Gold mining companies are boosting their exploration spending following four years of steep declines. But the supply of new gold will be limited, which will provide support for gold prices.
A new analysis from S&P Global shows the gold mining industry this year raising exploration budgets by 22 percent to $4 billion. But only half of that amount is allocated towards what S&P Global describes as “discovery oriented gold exploration”—searching for new sources of gold— just 1/3 of what the industry spent during the peak year of 2012. In the past five years there has been a 40 percent drop in the number of companies actively exploring for gold, according to S&P Global.
That’s why investment analysts are forecasting a decline in gold production, particularly because it requires several years for a mine to yield actual gold. Natixis Global Asset Management points to a drop of 1.1 percent during the first half of 2017, which it predicts will be the start of a long-term trend of lower gold output; Macquarie Research warns of an “essentially bare” cupboard of large, new deposits; And, National Bank Financial forecasts a production cliff in 2021 for major miners that fail to invest in exploration. Earlier this year, National Bank predicted a 1/3 drop in gold production between 2021 and 2025 for the 17 publicly-held gold miners it tracks.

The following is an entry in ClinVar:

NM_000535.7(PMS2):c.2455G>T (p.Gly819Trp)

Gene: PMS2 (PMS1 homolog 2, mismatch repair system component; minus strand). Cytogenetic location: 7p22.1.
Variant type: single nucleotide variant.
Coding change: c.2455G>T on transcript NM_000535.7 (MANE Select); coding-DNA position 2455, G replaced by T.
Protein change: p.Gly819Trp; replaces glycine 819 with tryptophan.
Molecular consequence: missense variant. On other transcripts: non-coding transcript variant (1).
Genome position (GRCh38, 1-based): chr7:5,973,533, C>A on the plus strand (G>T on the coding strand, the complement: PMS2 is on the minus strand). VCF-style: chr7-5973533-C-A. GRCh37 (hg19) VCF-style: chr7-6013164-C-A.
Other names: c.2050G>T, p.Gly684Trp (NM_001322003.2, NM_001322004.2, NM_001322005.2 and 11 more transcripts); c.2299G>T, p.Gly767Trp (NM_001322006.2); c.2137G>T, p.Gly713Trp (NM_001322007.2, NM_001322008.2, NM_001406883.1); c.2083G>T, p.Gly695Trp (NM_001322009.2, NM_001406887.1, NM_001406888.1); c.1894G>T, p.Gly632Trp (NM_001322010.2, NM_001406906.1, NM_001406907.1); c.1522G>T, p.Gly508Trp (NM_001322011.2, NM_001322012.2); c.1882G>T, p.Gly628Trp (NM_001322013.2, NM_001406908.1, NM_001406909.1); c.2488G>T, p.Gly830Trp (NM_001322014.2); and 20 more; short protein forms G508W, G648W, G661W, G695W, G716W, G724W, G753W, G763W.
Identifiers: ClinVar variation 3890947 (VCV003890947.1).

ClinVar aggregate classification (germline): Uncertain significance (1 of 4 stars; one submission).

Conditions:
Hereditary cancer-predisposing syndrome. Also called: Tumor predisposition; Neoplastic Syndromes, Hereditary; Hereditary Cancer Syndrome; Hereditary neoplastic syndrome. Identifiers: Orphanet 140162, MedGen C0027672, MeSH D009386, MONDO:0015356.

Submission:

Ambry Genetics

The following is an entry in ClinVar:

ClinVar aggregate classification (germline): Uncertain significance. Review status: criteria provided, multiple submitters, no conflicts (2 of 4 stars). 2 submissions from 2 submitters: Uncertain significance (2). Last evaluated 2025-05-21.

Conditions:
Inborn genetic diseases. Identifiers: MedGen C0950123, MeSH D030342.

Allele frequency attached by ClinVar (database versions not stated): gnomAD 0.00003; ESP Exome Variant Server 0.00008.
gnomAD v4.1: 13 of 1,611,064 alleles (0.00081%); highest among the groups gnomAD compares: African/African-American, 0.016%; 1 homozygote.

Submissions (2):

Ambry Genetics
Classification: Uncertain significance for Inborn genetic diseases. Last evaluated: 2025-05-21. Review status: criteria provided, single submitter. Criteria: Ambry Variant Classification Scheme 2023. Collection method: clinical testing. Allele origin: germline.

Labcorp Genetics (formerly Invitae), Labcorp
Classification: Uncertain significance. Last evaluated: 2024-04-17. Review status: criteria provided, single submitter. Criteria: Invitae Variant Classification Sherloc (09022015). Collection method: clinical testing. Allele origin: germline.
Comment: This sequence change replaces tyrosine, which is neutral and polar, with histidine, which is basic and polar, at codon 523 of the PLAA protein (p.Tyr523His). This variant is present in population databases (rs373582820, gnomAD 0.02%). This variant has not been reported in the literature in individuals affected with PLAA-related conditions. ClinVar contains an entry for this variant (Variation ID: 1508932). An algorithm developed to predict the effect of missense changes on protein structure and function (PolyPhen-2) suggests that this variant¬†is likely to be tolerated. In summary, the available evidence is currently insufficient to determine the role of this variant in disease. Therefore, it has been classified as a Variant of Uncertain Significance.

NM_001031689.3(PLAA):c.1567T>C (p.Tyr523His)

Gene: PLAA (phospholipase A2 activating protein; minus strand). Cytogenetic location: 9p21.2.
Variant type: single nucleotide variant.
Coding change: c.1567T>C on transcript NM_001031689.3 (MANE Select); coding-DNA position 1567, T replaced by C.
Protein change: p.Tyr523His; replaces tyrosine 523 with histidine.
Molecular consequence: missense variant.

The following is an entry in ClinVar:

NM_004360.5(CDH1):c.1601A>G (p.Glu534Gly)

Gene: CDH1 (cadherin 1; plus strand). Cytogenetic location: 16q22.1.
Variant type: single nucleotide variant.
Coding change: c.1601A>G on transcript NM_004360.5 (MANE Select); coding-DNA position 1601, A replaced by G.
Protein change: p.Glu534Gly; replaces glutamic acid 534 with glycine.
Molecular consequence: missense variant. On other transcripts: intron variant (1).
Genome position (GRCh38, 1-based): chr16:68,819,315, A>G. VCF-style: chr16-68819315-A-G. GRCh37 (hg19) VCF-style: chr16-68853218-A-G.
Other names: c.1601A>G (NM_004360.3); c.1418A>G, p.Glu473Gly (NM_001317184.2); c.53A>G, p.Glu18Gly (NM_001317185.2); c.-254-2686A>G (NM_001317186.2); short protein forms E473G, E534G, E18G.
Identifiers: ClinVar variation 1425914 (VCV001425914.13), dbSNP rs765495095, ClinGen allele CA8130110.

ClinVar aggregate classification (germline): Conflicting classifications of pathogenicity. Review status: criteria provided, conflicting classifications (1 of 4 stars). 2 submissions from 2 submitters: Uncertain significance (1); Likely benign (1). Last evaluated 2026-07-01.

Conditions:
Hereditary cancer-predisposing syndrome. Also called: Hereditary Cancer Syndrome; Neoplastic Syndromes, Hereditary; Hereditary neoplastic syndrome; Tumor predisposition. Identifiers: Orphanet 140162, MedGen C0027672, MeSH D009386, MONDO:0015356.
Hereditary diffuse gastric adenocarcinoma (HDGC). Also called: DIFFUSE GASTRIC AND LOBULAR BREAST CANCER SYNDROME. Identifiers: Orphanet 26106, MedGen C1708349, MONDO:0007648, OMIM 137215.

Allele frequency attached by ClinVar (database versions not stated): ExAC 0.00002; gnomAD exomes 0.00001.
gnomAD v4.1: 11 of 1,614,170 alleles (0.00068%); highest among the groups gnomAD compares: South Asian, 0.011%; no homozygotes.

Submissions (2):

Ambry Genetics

Latin America is where the biggest gold ore discoveries have been made in recent years. But S&P Global predicts much of the gold will not be mined, due in part to high costs. Miners in Latin America face relatively high site costs for labor, equipment and energy, and must pay high royalties to federal governments. In addition, environmentalists dedicated to protecting rainforests are presenting stiff opposition to mining plans, particularly in Brazil, where a federal judge recently rejected President Michel Temer’s effort to open a large portion of the Amazon forest to mining.